Primitive Data Types in Java

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Variables in Java need to be declared before they can be used in Java because it is a statically-typed language. Because of this, you need to state the type of variable you are declaring.

A variable’s data type tells Java what type of data the variable contains. For instance, an int contains an integer value. You can perform operations on the int data type like any other value number value.

There are 8 primitive data types in Java. Primitive types are defined by Java and cannot be used elsewhere in your code. 1

The primitive data types in Java are:

  • int: -231 - 231-1
  • short: -32,768 - 32,767 (inclusive)
  • byte: -128 - 127 (inclusive)
  • float: decimal value
  • double: decimal value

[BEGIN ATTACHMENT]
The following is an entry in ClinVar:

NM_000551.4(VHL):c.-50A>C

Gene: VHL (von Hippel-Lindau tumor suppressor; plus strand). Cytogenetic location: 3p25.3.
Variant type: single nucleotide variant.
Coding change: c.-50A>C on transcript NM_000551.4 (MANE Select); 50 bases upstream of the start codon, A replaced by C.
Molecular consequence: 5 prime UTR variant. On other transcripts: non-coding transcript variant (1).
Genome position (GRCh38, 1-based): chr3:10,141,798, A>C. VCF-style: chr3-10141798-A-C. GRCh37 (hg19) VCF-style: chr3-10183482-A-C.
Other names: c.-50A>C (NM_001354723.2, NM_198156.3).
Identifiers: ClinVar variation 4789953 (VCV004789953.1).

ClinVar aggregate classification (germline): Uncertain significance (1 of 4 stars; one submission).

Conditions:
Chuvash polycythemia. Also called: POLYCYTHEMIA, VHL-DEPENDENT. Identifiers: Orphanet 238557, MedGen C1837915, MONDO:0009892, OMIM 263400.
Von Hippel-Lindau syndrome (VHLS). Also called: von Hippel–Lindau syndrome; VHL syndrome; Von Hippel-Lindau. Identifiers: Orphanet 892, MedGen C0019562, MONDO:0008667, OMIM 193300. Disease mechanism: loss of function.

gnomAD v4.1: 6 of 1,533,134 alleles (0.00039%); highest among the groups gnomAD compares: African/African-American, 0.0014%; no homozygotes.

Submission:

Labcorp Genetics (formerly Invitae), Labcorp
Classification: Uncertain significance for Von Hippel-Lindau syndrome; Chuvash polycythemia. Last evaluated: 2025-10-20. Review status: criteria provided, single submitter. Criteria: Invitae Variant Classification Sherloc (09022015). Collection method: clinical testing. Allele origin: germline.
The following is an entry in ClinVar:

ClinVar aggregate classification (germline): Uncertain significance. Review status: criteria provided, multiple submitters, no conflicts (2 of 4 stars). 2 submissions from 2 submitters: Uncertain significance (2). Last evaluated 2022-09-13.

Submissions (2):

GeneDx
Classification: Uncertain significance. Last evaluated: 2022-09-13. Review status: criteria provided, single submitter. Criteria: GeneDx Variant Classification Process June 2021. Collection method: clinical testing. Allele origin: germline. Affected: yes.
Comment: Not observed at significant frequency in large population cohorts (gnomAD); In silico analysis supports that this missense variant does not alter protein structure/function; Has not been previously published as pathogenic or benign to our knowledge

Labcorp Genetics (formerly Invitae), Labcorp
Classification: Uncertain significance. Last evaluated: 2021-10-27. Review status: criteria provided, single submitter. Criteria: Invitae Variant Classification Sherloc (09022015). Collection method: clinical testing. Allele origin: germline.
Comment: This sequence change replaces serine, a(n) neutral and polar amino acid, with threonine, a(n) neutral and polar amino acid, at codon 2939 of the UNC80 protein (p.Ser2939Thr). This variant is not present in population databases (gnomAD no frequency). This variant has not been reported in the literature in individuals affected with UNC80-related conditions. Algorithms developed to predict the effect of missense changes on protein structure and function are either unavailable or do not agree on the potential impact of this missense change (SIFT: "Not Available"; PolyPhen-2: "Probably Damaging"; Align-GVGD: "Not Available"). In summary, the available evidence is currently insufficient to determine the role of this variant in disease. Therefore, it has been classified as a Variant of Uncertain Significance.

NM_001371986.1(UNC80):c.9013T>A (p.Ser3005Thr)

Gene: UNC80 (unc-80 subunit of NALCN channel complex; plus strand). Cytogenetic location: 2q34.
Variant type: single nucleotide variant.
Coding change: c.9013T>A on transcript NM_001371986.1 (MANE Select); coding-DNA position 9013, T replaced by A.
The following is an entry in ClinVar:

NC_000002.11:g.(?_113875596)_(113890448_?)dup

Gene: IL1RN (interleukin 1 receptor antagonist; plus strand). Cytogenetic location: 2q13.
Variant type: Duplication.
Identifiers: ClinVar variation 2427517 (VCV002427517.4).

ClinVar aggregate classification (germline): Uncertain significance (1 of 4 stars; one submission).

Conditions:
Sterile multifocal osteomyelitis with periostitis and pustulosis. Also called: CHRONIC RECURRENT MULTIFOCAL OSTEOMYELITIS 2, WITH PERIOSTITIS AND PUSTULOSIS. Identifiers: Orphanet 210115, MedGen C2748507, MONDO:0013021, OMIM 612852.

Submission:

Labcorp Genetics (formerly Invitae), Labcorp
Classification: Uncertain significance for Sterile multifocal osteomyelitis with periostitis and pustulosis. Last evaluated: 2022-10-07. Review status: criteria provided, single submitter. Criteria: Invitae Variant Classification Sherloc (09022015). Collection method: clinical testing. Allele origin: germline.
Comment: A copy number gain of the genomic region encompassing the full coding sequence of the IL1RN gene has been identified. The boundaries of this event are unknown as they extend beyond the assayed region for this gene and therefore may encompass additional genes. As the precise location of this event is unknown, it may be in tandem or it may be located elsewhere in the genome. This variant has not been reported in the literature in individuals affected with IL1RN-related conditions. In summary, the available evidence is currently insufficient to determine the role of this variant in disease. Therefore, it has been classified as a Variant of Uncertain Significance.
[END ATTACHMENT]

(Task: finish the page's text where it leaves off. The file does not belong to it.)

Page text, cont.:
• long: -263 - 263-1
  • boolean: true or false values
  • char: Unicode characters - ‘\u0000’ to ‘\uffff’ or 0 - 65,535 (inclusive)


Primitive data types are not objects instantiated from classes. You do not create a new one with the new keyword. Instead, you write the literal values of the data type when declaring and initilaizing the variables. For instance:

public static void main(String[]args) {
	double balance = 0.00;
	char grade = 'B';

Note: You need to use single quotes in the initialization of a Unicode character with the char data type.


Java primitive data types are different than JavaScript data types. I will post more on JavaScript data types soon.

  1. For instance, you cannot write String int = "Integer"; which is a convulted example but it stresses the point I’m trying to make. 

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